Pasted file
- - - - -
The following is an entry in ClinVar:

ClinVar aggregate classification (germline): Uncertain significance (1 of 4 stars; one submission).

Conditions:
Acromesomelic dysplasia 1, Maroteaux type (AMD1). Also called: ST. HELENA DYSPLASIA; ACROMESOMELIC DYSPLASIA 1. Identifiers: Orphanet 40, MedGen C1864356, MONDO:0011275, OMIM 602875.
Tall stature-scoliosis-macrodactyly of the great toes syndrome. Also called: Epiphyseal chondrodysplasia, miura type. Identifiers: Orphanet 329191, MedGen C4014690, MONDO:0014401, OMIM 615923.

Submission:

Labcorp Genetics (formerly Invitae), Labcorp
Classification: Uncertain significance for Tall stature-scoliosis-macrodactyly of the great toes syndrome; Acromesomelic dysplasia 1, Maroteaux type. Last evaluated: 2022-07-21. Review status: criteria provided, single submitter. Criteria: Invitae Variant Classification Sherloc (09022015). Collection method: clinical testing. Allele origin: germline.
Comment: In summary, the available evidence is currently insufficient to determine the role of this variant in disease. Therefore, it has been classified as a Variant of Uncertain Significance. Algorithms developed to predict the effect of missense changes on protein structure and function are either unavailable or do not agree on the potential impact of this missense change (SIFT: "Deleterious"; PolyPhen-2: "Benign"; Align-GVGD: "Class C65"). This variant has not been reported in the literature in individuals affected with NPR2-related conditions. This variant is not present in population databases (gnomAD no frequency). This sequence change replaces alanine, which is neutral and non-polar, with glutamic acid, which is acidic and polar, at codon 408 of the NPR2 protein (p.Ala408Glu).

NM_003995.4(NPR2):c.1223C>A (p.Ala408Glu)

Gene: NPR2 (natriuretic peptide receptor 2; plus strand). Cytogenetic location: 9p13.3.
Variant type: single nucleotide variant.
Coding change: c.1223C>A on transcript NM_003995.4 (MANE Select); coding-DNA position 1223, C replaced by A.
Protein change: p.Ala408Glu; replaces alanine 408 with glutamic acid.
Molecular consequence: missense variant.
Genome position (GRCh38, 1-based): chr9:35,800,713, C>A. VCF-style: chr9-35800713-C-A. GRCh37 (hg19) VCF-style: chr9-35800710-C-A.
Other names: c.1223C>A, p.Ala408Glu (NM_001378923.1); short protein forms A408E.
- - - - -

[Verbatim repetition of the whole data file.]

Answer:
The following is an entry in ClinVar:

ClinVar aggregate classification (germline): Uncertain significance (1 of 4 stars; one submission).

Conditions:
Acromesomelic dysplasia 1, Maroteaux type (AMD1). Also called: ST. HELENA DYSPLASIA; ACROMESOMELIC DYSPLASIA 1. Identifiers: Orphanet 40, MedGen C1864356, MONDO:0011275, OMIM 602875.
Tall stature-scoliosis-macrodactyly of the great toes syndrome. Also called: Epiphyseal chondrodysplasia, miura type. Identifiers: Orphanet 329191, MedGen C4014690, MONDO:0014401, OMIM 615923.

Submission:

Labcorp Genetics (formerly Invitae), Labcorp
Classification: Uncertain significance for Tall stature-scoliosis-macrodactyly of the great toes syndrome; Acromesomelic dysplasia 1, Maroteaux type. Last evaluated: 2022-07-21. Review status: criteria provided, single submitter. Criteria: Invitae Variant Classification Sherloc (09022015). Collection method: clinical testing. Allele origin: germline.
Comment: In summary, the available evidence is currently insufficient to determine the role of this variant in disease. Therefore, it has been classified as a Variant of Uncertain Significance. Algorithms developed to predict the effect of missense changes on protein structure and function are either unavailable or do not agree on the potential impact of this missense change (SIFT: "Deleterious"; PolyPhen-2: "Benign"; Align-GVGD: "Class C65"). This variant has not been reported in the literature in individuals affected with NPR2-related conditions. This variant is not present in population databases (gnomAD no frequency). This sequence change replaces alanine, which is neutral and non-polar, with glutamic acid, which is acidic and polar, at codon 408 of the NPR2 protein (p.Ala408Glu).

NM_003995.4(NPR2):c.1223C>A (p.Ala408Glu)

Gene: NPR2 (natriuretic peptide receptor 2; plus strand). Cytogenetic location: 9p13.3.
Variant type: single nucleotide variant.
Coding change: c.1223C>A on transcript NM_003995.4 (MANE Select); coding-DNA position 1223, C replaced by A.
Protein change: p.Ala408Glu; replaces alanine 408 with glutamic acid.
Molecular consequence: missense variant.
Genome position (GRCh38, 1-based): chr9:35,800,713, C>A. VCF-style: chr9-35800713-C-A. GRCh37 (hg19) VCF-style: chr9-35800710-C-A.
Other names: c.1223C>A, p.Ala408Glu (NM_001378923.1); short protein forms A408E.